Summer of 84


Just a bunch of teenage badasses.

(2018) Thriller/Horror (Gunpowder & Sky) Graham Verchere, Judah Lewis, Caleb Emery, Cory Grüter-Andrew, Tiera Skovbye, Rich Sommer, Jason Gray-Stanford, Shauna Johannesen, William MacDonald, Harrison Hourde, Aren Buchholz, Susie Castillo, Reilly Jacob, Jaiven Natt, J. Alex Brinson, Patrick Keating, Patrick Lubczyk, Jordan Buhat, Mark Brandon. Directed by Anouk Whissell, François Simard and Yoann-Karl Whissell

We remember our childhood with a certain tinge of nostalgia. The era we grew up in – be it the 50s, 60s, 70s, 80s, 90s or aughts – live in our memories with a sepia glow of comfort and warmth. Summer nights spent bicycling around the neighborhood with our friends, looking for whatever adventures might be found in the nooks and crannies of where we grew up are precious to us as we grow older, careworn and further away from our youth when anything was possible, before we found out that life isn’t always beautiful.

Davey Armstrong (Verchere) grew up in the 80s in a small Midwestern town which was about as suburban as it got. His dad (Gray-Stanford) worked as a sound man for the local TV news. His best friends were always around the neighborhood and summer was an endless time of hanging out, talking about girls and neighborhood games of manhunt.

It is also a troubling time for his parents who are fully aware that several boys around town have gone missing. Davey is a bit of a tabloid conspiracy nut and most of his friends and acquaintances have heard all about his oddball theories but at least this one is plausible; Davey believes his next door neighbor, Wayne Mackey (Sommer) is a serial killer responsible for the disappearances. His friends – leather jacketed punk Eats (Lewis), rotund Woody (Emery) and smart-as-a-whip Curtis (Grüter-Andrew) are skeptical at first but soon they come to believe in Davey and set out to proving it.

This will involve things like going through his garbage, staking out his house and eventually breaking and entering. But that’s not the only thing Davey is keeping an eye on; his pretty former babysitter Nikki (Skovbye) has a habit of undressing in front of her window which Davey’s bedroom window faces. Her parents are divorcing and she’ll be moving away from the neighborhood shortly; she is upset and Davey becomes her confidante, which ends up dragging her into their detective work. She is also skeptical about Davey’s theory since Officer Mackey is outwardly a very nice guy, but there is also a very creepy side to him. As summer comes to a close and the chill winds of autumn and school beckon on the horizon, Davey and his crew will come face to face with something truly monstrous.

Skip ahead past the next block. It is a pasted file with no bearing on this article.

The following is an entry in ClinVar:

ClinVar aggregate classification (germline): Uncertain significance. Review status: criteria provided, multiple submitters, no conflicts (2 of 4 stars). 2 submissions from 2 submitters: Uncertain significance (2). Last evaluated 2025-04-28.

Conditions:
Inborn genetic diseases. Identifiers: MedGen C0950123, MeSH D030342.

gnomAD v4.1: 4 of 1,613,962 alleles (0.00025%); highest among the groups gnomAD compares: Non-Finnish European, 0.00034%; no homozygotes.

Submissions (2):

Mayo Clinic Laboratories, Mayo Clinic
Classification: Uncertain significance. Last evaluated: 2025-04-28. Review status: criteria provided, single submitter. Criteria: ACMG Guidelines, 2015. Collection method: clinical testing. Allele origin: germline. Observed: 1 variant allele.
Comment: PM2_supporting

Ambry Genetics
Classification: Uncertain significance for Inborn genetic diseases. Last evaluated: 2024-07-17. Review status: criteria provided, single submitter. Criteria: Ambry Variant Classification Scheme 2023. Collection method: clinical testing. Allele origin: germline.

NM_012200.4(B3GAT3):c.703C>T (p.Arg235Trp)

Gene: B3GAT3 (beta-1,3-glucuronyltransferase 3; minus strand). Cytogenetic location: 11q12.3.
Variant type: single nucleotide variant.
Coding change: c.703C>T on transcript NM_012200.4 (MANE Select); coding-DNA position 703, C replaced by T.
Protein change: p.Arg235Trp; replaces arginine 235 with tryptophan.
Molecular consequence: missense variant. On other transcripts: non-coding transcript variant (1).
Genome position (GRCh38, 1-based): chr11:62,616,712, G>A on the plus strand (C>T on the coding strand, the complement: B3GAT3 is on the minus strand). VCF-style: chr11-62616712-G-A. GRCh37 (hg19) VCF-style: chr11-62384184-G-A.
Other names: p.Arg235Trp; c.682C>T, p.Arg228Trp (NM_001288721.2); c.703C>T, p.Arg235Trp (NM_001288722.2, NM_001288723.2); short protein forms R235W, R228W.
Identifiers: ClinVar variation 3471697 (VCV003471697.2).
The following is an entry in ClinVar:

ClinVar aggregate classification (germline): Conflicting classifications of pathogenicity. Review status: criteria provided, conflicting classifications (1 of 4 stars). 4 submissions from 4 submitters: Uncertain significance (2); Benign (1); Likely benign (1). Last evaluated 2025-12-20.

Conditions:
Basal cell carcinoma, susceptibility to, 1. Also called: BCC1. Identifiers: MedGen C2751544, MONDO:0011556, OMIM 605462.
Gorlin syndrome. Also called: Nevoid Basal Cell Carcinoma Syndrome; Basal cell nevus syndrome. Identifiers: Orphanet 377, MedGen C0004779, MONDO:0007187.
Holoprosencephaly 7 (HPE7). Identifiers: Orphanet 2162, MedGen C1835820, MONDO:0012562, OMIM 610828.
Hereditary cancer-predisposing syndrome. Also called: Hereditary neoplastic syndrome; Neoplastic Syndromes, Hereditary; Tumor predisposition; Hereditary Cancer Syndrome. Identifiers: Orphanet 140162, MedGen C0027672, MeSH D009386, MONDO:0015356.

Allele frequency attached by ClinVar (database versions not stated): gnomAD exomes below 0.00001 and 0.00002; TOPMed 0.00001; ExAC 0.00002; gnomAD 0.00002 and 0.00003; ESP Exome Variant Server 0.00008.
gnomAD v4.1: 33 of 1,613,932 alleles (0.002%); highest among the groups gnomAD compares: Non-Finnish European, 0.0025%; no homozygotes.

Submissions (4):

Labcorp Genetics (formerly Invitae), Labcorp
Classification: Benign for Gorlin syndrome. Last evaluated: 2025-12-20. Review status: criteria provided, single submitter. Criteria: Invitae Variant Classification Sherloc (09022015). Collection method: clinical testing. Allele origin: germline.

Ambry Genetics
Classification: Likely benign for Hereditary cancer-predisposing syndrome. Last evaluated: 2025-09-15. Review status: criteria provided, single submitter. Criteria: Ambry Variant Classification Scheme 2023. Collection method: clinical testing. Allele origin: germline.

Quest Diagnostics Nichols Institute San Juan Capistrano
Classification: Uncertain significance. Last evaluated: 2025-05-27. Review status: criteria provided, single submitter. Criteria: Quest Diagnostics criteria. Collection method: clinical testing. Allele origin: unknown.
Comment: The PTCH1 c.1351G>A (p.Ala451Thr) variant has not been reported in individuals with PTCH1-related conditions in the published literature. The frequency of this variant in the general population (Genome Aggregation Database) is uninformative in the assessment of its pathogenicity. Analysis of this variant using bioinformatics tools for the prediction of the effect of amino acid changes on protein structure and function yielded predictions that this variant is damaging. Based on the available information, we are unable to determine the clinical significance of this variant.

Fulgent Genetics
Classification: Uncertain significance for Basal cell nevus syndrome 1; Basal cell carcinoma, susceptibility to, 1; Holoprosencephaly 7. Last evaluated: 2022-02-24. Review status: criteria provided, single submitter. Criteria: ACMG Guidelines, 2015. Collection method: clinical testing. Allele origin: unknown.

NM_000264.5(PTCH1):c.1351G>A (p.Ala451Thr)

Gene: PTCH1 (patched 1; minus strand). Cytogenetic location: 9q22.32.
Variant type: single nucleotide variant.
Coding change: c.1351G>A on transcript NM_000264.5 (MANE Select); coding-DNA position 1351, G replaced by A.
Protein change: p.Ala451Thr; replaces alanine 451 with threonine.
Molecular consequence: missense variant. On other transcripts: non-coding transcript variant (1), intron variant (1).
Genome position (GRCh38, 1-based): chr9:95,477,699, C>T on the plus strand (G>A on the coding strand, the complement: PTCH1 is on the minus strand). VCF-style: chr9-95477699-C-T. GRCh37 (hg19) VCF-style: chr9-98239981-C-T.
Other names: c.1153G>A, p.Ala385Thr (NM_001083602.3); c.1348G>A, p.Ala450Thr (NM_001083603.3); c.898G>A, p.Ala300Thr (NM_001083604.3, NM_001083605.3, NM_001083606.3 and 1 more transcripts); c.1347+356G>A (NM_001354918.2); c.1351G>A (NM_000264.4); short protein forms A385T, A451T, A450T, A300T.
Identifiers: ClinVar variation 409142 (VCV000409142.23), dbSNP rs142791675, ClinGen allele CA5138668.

The vibe here is a bit Hitchcock meets vintage Spielberg. While there is very much a tone similar to the hit Netflix series Stranger Things this isn’t exactly the same thing. There are no supernatural elements here and for awhile I had a real hard time convincing myself that this belonged among my Six Days of Darkness collection but then again there’s the last ten minutes which…well, I’ll get to that.

The synth-heavy score certainly sets the tone; the music is reminiscent of John Carpenter’s music from the era. There are also lots of visual cues, from the arcade to the G.I Joe walkie-talkies that the boys use. The parents here are generally well-meaning but clueless which brings in the Spielberg element. The idyllic nature of the environment adds not so much to the era but to the time of life of the protagonists. I think that’s a time of life that we all appreciate.

There are some clichés in the plot and characterization. Those who are familiar with Rear Window or Suburbia will feel like they’re on a well-trodden path and Davey’s group of friends are pretty much standard issue for these sorts of Hardy Boys-type films. Also, the identity of the person behind the disappearances is not that hard to pick out if you’re paying attention.

But then there are those last ten minutes. At a certain point, the movie kicks into overdrive and you will be sitting on the edge of your seat, jaw firmly resting on the floor as you watch these filmmakers whose previous film was the decent Turbo Kid absolutely come of age. The last ten minutes of Summer of 84 may be the best ten minutes of any film you see this year.

REASONS TO GO: The last ten minutes of this movie are as good as any you’ll see. The filmmakers keep you guessing.
REASONS TO STAY: There are more than a few clichés here and the killer is fairly easy to spot.
FAMILY VALUES: There is profanity including crude sexual references and some nudity.
TRIVIAL PURSUIT: There are a variety of shout-outs to 80s movies including The Karate Kid, The Thing and the Star Wars franchise.
BEYOND THE THEATERS: Amazon, Fandango Now, Google Play,  iTunes, Microsoft, Vudu, YouTube
CRITICAL MASS: As of 10/28/18: Rotten Tomatoes: 67% positive reviews. Metacritic: 57/100.
COMPARISON SHOPPING: Stranger Things
FINAL RATING: 7.5/10
NEXT:
Six Days of Darkness Day Three

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Call Me By Your Name


The sexual tension between Hammer and Chalamet is palpable.

(2017) Drama (Sony Classics) Timothée Chalamet, Armie Hammer, Michael Stuhlbarg, Amira Casar, Esther Garrel, Victoire Du Bois, Vanda Capriolo, Antonio Rimoldi, Elena Bucci, Marco Sgrosso, André Aciman, Peter Spears. Directed by Luca Guadagnino